Judge Dismisses Retaliation Claim in Harassment Suit Against Charlie Rose

Judge rules that disparaging comments toward accusers did not amount to retaliation under New York City law

A judge has dismissed a claim of retaliation included in a harassment lawsuit filed by three women — Katherine Brooks Harris, Sydney McNeal, and Yuqing (Chelsea) Wei — against former CBS and PBS news anchor Charlie Rose.

After the publication of a Washington Post story detailing multiple accusations of sexual misconduct, PBS cancelled Rose’s talk show “Charlie Rose” and CBS fired him. McNeal and Harris were let go along with the rest of the “Charlie Rose” staff , and Wei, a CBS employee, said she was reassigned to an entry-level position after Rose was fired and eventually left the network on medical leave. The women state that Rose called them names like   “f–ing idiot” and “f–king kindergartener” prior to the loss of their jobs.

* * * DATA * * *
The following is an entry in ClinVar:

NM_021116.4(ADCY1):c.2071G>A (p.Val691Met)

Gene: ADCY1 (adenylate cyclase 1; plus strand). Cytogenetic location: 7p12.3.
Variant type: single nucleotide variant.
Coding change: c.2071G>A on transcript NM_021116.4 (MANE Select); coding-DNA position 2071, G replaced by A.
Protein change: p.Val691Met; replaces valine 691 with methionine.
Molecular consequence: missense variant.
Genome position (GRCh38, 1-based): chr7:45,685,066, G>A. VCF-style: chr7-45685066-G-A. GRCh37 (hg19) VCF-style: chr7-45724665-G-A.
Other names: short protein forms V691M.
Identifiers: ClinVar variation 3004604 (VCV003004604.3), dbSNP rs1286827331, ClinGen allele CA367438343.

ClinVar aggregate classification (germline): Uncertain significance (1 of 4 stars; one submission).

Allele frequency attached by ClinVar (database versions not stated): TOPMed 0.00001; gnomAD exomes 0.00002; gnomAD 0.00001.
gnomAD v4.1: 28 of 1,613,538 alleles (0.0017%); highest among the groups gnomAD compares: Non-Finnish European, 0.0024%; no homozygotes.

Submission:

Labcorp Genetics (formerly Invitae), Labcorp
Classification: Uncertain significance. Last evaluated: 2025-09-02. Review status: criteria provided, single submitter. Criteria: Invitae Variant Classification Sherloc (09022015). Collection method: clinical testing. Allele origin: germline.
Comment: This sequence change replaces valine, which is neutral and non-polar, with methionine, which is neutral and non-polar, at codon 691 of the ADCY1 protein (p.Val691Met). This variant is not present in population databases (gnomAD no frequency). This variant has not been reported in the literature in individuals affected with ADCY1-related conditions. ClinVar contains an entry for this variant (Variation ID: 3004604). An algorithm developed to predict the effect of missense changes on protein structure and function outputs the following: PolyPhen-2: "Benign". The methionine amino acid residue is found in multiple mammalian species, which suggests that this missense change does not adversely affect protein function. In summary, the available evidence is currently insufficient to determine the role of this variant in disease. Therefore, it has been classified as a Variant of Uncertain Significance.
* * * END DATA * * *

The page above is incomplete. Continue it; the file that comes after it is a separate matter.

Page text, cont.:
But in a decision issued Thursday in New York, Judge Doris Ling-Cohan determined that Rose’s comments, as well as the plaintiffs’ subsequent job losses. did not amount to retaliation under New York City’s human rights law.

“Inasmuch as CBS fired Rose the day after the article was published, McNeal and Harris cannot show that they were fired for any reason, other than that there was no longer any work for them,” Ling-Cohan wrote in Thursday’s decision. “Moreover, plaintiffs cited no case law in which yelling or cursing of the nature alleged here, constitutes retaliation.”

The remaining claims of the plaintiffs’ lawsuit against Rose, which was first filed in New York Supreme Court last year, will still stand as the case goes to discovery. In the initial lawsuit, plaintiffs accused Rose of subjecting the three women to “repeated, ongoing, and unlawful physical and verbal harassment,” which included sexual touching, sexual comments, and sexual advances.

Pamela Chelin contributed to this report.

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